Sally’s Ride: A Star in Space — and on Earth
For many of us who have been in education, struggling with student achievement scores and dealing with technology advances, 1983 doesn't seem that long ago. Yet, incredibly, on June 18 it will be twenty-five years ago that a brilliant, determined, and courageous astronaut, Sally Ride, became the first American woman to fly in space. Ride, who has two doctorate degrees in physics, served as mission specialist on the second U.S. space shuttle, Challenger, for two of nine successful missions before its tragic launch accident in 1986.
During the space shuttle flights, Ride would engage in diverse science experiments such as measuring energy levels traveling bidirectionally between the sun and Earth, doing materials science and pharmaceutical tests, and observing our planet. As a mission specialist, she used the shuttle's robotic arm, deployed and retrieved a free-flying communication satellite, and released the Earth Radiation Budget satellite, which provided data on the ozone layer for almost twenty years.
The summer following the Challenger tragedy, Ride authored a report, NASA Leadership and America's Future in Space, in which she warned that as a nation, we were far behind where we should be in exploring Mars and establishing space stations. She cautioned that "leadership cannot simply be proclaimed -- it must be earned."
Sally Ride is a born leader. She recognizes what has to be done and does it. She has earned the right (the hard way) to celebrate her twenty-five years as a role model to generations of young women who want to pursue careers in science, math, and engineering. In 2001, she formed Imaginary Lines, a company dedicated to the establishment of science programs, festivals, and publications in communities for students in grades 5-8. Two years later, Ride was inducted into the Kennedy Space Center's Astronaut Hall of Fame, one of many honors she has received during her distinguished career.
Originally, the focus for the Sally Ride Science Festivals was to encourage girls to go into the science and math fields, but the scope has expanded to include both genders. TOYchallenge, another program, brings teams of students together to compete against kids from other schools in designing a new toy or game. Past competitions have produced such innovative devices as Bop the Bird (by students from Brighton, Michigan), School Survivor (by students from Weston, Connecticut), and Toy University (by students from Irvine, California).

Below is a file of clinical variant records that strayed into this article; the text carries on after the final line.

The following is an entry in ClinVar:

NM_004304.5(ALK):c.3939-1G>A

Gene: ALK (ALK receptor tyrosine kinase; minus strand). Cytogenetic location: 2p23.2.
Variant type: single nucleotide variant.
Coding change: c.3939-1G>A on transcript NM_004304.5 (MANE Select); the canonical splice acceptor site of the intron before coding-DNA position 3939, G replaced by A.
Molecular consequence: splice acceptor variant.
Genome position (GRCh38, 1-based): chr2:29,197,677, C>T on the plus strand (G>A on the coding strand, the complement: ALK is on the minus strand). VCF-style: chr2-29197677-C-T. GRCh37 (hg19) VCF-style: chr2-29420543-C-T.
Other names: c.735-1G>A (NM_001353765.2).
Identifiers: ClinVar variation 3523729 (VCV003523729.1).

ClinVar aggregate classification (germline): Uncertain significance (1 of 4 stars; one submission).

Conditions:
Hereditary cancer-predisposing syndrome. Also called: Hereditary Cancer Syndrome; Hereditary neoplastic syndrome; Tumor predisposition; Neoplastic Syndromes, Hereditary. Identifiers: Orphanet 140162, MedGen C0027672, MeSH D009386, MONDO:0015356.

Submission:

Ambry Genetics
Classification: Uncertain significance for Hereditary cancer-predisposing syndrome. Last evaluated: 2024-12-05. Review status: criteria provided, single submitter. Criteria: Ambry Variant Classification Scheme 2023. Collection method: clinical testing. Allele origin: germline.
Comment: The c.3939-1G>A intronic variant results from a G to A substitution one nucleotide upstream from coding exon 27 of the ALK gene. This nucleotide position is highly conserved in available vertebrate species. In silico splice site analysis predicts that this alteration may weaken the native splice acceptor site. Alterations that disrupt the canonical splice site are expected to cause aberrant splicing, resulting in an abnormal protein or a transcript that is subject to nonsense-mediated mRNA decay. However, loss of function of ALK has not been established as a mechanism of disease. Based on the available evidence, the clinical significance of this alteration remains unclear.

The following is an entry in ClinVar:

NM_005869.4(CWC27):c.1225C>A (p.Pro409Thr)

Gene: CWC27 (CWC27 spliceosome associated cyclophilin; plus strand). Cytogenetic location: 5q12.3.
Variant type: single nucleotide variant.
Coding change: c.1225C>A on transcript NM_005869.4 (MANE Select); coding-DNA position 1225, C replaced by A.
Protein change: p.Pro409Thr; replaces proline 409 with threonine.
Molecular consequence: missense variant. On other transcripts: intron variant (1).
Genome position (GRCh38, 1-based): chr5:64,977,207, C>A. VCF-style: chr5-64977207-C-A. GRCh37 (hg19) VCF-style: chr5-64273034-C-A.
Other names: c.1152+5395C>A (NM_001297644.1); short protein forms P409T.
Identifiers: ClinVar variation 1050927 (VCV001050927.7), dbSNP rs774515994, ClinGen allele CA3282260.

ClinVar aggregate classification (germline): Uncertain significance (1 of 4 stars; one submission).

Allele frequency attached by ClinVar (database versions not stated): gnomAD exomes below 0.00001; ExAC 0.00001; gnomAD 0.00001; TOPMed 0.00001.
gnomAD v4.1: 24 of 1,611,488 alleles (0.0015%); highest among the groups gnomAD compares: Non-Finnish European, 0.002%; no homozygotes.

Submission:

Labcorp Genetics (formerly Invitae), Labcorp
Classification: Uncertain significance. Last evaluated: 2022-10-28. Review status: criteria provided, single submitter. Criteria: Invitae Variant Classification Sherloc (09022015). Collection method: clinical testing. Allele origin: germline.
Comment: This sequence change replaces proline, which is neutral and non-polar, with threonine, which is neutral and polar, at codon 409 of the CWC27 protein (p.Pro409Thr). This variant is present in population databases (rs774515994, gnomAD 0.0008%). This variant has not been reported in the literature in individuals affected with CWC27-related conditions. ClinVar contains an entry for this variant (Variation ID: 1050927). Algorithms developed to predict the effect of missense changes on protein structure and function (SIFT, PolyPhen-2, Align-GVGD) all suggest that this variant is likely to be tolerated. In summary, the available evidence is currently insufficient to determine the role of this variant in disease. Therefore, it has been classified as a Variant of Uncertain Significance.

An excellent Internet-based video on the science festival, held at the California Institute of Technology (Caltech), captures the excitement, the wonder, the pride, and the innovation of students engaged in thinking about their world in new dimensions. One student explains patiently to a news reporter that because no one has ever solved the mathematical mystery of pi, she is going to do so.
Sally Ride Science Camps, where kids can explore STEM (science, technology, engineering, and math) on a college campus, will happen again this year at Stanford University, the University of California at Berkeley, the University of San Diego, the Massachusetts Institute of Technology, and Caltech.
I encourage you wholeheartedly to explore what this remarkable scientist, investigator, educator, advocate, author, designer, and first woman adventurer in space has accomplished in twenty-five years. It is certainly beyond my imagination to figure out what she will be able to accomplish in the next twenty-five.
I look forward to hearing from you about which parts of this blog excite you as much as they excited me, and please read the second part of this post.